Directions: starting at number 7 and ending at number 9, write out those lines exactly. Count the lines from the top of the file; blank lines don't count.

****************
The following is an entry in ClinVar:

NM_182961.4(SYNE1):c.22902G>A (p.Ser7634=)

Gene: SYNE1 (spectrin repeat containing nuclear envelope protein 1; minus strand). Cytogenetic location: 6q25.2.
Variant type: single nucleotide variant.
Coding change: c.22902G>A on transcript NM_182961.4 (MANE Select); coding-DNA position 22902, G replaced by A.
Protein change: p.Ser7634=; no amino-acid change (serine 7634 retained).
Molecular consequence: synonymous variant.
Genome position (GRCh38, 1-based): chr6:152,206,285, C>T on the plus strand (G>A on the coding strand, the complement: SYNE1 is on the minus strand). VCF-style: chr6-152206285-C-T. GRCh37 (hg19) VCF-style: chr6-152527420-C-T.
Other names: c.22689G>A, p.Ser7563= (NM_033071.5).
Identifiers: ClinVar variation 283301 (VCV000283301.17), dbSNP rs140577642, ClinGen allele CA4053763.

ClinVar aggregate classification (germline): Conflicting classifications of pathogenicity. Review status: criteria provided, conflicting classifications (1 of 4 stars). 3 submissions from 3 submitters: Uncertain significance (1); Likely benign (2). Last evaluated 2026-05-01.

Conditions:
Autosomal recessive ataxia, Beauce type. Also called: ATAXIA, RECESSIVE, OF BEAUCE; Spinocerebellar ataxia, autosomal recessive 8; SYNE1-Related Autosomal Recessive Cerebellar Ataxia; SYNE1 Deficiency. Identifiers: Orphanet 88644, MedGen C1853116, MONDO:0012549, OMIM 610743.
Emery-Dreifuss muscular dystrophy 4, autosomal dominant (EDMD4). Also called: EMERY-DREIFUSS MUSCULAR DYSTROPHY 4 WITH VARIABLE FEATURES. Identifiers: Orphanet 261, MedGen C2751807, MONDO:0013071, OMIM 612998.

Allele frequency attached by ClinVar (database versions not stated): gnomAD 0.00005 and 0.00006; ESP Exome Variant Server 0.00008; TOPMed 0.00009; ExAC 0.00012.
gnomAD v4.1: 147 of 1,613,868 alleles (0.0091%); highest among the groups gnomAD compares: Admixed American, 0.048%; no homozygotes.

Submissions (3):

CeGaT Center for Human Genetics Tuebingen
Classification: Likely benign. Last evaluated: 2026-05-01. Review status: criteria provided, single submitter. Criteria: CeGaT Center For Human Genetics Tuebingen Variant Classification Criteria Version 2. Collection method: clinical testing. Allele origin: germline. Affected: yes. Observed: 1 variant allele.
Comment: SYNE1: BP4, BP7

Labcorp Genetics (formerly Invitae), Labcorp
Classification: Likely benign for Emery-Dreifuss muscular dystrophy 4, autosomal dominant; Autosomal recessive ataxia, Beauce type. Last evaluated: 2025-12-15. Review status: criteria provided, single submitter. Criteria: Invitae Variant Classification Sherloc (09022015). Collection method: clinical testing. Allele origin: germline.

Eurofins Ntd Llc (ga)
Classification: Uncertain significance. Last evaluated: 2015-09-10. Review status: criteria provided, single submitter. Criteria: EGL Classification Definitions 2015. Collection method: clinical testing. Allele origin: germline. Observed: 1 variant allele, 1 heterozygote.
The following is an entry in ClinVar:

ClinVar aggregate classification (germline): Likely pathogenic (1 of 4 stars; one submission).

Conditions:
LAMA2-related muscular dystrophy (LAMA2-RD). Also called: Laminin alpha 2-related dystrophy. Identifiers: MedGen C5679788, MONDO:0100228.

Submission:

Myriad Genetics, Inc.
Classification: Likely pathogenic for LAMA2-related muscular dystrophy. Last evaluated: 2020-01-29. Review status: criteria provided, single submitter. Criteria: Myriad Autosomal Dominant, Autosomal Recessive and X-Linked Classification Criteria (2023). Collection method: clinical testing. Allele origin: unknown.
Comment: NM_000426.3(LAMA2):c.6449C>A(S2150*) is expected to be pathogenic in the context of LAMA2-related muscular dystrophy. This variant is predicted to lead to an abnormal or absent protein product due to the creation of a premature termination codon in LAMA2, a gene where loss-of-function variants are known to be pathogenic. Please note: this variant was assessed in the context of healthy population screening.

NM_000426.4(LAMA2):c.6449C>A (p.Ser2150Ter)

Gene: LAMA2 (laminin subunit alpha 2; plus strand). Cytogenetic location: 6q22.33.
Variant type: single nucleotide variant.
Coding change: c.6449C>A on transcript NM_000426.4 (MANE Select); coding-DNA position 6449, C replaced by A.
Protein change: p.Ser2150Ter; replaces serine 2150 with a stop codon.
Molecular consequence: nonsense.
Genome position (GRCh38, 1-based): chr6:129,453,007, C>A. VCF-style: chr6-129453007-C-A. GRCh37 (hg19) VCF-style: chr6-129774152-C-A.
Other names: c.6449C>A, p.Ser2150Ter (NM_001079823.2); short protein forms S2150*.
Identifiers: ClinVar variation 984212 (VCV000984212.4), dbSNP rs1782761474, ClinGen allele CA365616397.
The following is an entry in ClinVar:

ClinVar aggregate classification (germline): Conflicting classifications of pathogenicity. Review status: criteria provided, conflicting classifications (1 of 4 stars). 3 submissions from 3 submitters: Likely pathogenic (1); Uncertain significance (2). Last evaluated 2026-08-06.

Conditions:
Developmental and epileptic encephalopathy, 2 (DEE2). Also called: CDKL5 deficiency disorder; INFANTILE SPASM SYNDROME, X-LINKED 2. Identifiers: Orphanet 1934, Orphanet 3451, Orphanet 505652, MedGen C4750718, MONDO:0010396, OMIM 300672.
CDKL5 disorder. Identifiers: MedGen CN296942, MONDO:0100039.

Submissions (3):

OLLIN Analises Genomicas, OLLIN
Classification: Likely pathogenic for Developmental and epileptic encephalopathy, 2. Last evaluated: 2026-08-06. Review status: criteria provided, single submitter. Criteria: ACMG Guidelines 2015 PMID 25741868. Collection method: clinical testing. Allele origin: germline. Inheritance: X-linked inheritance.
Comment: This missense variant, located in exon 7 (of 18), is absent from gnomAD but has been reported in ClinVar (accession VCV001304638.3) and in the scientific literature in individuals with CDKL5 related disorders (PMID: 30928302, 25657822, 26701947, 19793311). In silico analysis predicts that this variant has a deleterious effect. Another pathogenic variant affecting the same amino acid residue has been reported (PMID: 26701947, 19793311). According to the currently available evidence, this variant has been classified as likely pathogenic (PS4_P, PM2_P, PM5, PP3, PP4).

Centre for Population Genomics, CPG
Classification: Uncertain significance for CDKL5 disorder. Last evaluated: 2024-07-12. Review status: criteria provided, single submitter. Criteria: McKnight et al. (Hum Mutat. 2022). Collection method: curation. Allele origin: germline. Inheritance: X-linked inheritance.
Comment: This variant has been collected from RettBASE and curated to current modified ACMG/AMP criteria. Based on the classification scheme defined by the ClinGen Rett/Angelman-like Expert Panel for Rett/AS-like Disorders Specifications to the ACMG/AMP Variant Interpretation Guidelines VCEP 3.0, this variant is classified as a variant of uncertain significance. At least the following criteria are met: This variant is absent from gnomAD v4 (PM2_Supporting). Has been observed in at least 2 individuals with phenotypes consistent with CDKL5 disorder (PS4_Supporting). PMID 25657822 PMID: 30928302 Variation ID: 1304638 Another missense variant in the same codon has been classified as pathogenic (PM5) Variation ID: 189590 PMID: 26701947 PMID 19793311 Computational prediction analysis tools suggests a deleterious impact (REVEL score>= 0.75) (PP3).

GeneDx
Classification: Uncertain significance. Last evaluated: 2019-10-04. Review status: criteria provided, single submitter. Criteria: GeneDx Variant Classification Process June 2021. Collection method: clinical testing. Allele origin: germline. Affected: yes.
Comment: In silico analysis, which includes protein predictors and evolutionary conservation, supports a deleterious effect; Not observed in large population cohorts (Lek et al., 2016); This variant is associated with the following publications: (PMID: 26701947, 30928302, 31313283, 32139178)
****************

Molecular consequence: synonymous variant.
Genome position (GRCh38, 1-based): chr6:152,206,285, C>T on the plus strand (G>A on the coding strand, the complement: SYNE1 is on the minus strand). VCF-style: chr6-152206285-C-T. GRCh37 (hg19) VCF-style: chr6-152527420-C-T.
Other names: c.22689G>A, p.Ser7563= (NM_033071.5).